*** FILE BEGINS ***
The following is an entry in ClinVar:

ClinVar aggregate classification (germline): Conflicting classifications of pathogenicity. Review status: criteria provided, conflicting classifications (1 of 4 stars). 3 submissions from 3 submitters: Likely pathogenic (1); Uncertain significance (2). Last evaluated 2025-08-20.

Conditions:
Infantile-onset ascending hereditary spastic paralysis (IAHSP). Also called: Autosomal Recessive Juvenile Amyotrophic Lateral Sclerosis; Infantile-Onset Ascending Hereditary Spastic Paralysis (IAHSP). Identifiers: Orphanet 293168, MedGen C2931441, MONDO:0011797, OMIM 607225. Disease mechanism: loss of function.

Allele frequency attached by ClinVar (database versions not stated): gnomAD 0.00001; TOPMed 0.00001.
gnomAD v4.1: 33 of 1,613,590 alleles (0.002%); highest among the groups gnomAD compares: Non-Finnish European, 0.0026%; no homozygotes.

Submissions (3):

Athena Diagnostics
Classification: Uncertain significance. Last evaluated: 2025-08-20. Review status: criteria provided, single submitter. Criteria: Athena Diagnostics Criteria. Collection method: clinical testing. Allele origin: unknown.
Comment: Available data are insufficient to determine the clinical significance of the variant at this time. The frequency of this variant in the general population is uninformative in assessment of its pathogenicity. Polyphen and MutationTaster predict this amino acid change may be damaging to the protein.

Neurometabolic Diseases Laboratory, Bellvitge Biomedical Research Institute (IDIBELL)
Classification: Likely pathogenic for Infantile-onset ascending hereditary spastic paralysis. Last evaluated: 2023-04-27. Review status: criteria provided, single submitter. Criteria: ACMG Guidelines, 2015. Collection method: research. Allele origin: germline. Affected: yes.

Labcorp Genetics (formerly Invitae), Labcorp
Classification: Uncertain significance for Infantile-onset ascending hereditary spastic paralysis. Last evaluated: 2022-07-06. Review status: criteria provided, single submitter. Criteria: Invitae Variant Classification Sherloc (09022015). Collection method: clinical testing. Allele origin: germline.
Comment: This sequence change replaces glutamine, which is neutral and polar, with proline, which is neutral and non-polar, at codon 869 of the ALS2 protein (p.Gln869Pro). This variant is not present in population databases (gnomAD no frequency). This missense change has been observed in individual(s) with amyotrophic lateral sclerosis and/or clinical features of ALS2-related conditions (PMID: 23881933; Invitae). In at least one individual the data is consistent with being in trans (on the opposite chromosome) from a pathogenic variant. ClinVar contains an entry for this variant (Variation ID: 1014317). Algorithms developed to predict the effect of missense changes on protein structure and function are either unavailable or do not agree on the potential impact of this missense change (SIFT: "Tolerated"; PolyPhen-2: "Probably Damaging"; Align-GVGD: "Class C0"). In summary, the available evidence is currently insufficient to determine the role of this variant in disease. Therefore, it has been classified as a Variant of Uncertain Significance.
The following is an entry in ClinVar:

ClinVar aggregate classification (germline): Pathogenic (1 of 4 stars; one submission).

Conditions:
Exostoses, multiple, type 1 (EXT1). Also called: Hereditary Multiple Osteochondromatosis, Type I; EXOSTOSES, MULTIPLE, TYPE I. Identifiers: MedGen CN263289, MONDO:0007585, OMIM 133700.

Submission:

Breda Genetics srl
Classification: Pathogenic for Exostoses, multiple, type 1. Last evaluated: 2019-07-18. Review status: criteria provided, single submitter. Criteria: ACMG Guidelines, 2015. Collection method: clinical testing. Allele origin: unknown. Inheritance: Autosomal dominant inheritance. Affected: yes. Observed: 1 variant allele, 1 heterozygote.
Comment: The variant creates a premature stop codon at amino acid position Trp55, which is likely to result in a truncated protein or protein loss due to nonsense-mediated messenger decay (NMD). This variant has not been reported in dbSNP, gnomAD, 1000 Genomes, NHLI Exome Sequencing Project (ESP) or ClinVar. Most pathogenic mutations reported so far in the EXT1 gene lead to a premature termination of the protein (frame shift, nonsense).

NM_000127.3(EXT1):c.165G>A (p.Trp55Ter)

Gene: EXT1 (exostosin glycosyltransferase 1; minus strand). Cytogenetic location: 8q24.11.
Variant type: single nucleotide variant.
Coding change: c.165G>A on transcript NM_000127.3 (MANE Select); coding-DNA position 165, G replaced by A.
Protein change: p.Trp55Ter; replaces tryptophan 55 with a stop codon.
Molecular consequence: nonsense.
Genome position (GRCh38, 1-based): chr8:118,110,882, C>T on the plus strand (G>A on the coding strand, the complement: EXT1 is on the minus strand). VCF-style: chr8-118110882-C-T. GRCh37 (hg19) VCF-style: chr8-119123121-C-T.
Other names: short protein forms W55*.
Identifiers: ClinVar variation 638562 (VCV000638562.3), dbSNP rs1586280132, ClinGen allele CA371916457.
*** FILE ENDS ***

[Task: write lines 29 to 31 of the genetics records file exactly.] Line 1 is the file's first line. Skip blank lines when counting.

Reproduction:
Molecular consequence: nonsense.
Genome position (GRCh38, 1-based): chr8:118,110,882, C>T on the plus strand (G>A on the coding strand, the complement: EXT1 is on the minus strand). VCF-style: chr8-118110882-C-T. GRCh37 (hg19) VCF-style: chr8-119123121-C-T.
Other names: short protein forms W55*.